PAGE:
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Energy efficient office buildings in Canberra

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12:31 am
January 24, 2012



posts 456

We've heard before that office buildings out at the airport are energy efficient. Now it's been announced that the Walker Corporation's development at 50 Marcus Clarke Street in Civic has been awarded the highest energy efficiency rating in Canberra.

Now occupied by the Department of Education, Employment and Workplace Relations, the building has a star rating of 5 1/2  under the National Australian Built Environment Rating System (NABERS).

Another developer, the Molonglo Group, is claiming that their Nishi building, still under construction at Acton, will have a 5 star NABERS rating.

Check out the Canberra Times article here for more details.

9:33 am
February 1, 2012



posts 60

I don't want to sound cynical about this as I see these systems as a genuine effort in the right direction, but I do wonder how well they actually work in a 'sensible' way? The building I work in was lauded as being energy efficient etc, but all I can sense are the many flaws in it's construction. The miles of double glazed glass windows facing out into the west so that sun shines in at such an angle you're forced to keep the blinds down to stop it blinding you while you work on a computer. The heating/cooling system, which never seems to work efficiently & makes we wish for a building that had old fashioned windows that you open/close. It's either too hot or too cold or too steamy. The toilets which started off with recyled water for flushing, until I think people complained about the colour of the water if I recall rightly. Why there is hot water at all available in the bathrooms is a mystery. The separated bins in the kitchen which are completely undermined because, unfortunately, the workforce is too lazy or stupid or ignorant to actually separate the waste no matter how many reminders they get. The worst part is the designer's choice of putting permeable ceilings up as some kind of feature to help with airflow, apparently, but all that's led to is the absurd situation that there's no such thing as an office where your conversation won't be heard by all & sundry. Imagine teleconferencing overseas!  The noise is tremendous. The stair well is lovely & airy, but frankly the idea of having people peer up my skirt as I go up the floors is rather concerning as is the sensation of vertigo one gets looking at the detached sides (everyone says this, not just me). All government buildings still have their lights on for a majority of the 24 hr cycle. I'm not sure why. The lights do switch off after about 7pm on most floors, which is an improvement, but I'd prefer that all lights went off except for the security guards' desk & for the rest they can use an old fashioned torch to get around. To my view, unless these buildings involve some more radical changes eg., solar passive orientation, maximum roof coverage with solar panels & majority solar driven power, no hot water in the bathrooms, some decent space for the workforce for change rooms, more bicycle storage & placement near or co-location with public transport routes etc etc a lot of these efforts are only part-way to where we want to be. I still bemoan the fact that SES cars can be any car they desire, no matter how gas guzzling & free parking comes with that as well. So where's the 'energy efficiency' built in there? Anyway, enough of my complaints, thanks for keeping us updated MLaugh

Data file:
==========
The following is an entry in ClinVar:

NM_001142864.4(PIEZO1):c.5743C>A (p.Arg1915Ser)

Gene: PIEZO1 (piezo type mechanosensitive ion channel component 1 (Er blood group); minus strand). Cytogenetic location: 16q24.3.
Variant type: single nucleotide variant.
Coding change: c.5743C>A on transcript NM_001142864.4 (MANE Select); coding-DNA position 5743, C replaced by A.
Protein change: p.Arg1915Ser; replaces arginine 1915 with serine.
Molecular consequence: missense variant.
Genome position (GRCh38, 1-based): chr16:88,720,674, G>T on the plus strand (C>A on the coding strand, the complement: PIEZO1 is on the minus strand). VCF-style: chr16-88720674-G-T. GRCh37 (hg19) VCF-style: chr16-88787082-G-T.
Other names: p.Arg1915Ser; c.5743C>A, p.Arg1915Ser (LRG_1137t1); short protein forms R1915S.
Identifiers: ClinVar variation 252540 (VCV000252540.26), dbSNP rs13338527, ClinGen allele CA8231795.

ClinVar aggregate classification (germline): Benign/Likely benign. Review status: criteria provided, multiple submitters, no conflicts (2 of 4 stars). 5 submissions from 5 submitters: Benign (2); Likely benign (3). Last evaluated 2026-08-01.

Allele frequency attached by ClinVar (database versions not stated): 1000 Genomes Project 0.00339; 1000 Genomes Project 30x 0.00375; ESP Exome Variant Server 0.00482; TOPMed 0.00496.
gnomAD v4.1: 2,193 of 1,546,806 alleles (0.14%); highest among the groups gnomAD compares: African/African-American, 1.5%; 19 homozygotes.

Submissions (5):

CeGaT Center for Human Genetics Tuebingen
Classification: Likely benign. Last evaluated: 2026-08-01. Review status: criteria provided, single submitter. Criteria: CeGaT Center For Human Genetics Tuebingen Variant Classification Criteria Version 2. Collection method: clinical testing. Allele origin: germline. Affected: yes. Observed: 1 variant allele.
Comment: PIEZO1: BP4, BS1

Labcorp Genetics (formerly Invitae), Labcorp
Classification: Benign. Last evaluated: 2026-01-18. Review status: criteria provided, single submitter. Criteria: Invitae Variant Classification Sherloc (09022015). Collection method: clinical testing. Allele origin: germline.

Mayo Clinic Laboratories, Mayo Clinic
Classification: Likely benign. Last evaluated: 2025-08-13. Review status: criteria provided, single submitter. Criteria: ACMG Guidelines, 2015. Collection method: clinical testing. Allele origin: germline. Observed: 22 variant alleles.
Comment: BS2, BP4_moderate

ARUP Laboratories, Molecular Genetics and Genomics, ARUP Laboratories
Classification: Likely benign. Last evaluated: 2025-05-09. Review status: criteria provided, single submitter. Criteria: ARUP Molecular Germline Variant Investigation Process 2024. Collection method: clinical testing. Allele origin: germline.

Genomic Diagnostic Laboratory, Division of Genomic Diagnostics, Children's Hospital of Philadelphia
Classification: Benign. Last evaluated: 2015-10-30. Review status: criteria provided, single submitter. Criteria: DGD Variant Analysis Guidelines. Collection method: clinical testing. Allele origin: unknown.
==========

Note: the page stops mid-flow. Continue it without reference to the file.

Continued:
10:09 am
February 1, 2012



posts 456

Hi Quetzal,

Thanks for your very informative post about life working in an "energy efficient" building. It really shows that the reality can be different from the rhetoric.

It would be really interesting to know how many people working in other similar buildings have struck the same problems.

I think it is recognised that there is a problem in the ACT with the quality of the buildings going up. The ACT Government conducted its own on-line survey seeking views on this issue last year.

We're going to be stuck with the new buildings for many decades to come and so it's really sad when they do not turn out to live up to expectations  in regard to energy efficiency and liveability. Clearly, from your description, it sounds like we also have a long way to go with behaviour change.



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